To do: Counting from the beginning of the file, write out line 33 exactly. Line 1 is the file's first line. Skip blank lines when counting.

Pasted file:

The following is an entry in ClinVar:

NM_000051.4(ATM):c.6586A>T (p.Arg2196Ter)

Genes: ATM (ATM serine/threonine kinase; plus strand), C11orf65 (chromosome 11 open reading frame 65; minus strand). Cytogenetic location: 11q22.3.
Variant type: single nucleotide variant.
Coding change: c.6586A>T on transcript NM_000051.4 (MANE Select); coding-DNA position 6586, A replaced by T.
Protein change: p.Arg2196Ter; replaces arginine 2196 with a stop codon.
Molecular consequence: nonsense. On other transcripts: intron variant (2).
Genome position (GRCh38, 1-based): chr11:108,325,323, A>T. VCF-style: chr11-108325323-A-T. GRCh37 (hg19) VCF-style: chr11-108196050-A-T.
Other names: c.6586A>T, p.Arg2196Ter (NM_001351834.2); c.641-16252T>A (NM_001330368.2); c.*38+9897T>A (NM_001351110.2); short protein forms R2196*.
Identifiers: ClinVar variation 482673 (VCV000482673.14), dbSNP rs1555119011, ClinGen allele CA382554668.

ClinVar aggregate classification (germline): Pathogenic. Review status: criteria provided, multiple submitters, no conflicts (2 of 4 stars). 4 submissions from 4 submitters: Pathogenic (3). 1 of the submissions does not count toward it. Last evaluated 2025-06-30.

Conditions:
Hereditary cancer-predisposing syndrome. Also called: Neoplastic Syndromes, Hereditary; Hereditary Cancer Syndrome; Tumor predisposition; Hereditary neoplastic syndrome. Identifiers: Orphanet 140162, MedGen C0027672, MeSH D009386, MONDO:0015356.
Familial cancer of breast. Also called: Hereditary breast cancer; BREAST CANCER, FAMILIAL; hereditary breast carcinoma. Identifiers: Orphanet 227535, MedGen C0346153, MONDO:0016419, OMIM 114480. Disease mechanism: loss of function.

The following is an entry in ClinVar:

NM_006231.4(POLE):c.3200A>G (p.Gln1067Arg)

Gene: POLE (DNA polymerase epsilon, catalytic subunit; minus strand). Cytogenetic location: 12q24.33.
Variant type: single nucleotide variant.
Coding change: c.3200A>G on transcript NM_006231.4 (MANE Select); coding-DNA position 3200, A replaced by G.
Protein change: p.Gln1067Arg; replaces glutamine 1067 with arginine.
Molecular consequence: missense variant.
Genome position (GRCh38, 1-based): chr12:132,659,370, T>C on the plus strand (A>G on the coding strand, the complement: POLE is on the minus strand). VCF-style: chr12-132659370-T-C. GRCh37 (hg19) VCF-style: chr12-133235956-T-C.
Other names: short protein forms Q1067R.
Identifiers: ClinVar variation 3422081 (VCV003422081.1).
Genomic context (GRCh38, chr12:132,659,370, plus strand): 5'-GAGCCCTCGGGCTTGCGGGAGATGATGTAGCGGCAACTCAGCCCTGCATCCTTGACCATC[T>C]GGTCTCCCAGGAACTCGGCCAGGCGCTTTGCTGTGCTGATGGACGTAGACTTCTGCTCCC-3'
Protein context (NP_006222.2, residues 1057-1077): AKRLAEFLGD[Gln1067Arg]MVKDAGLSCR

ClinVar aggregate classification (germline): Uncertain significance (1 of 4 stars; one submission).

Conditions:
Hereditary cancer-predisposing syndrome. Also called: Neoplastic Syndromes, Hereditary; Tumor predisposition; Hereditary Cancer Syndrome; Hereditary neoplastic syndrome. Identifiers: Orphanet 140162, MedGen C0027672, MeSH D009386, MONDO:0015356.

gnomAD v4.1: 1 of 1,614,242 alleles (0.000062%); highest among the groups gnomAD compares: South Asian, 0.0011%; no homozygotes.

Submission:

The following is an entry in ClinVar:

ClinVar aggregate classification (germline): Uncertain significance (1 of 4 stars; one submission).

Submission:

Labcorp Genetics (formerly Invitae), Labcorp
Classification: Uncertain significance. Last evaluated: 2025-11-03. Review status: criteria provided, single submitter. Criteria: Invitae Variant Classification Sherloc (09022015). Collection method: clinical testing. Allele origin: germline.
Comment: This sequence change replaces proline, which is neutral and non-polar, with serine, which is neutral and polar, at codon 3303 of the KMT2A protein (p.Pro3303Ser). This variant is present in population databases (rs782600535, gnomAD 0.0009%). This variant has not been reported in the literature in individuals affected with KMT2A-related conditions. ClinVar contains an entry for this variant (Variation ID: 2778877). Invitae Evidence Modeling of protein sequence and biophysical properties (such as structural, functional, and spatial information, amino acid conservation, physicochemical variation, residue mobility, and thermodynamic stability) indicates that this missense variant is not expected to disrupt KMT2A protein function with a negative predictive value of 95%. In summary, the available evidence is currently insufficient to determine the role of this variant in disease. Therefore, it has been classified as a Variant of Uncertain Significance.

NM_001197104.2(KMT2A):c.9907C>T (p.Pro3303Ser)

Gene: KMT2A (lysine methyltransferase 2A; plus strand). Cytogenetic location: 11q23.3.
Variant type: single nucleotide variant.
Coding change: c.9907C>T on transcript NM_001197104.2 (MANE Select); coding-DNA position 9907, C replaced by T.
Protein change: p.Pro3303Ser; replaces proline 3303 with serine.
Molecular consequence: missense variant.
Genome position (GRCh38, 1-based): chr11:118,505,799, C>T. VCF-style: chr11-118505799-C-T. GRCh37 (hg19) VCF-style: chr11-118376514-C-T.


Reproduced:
ClinVar aggregate classification (germline): Uncertain significance (1 of 4 stars; one submission).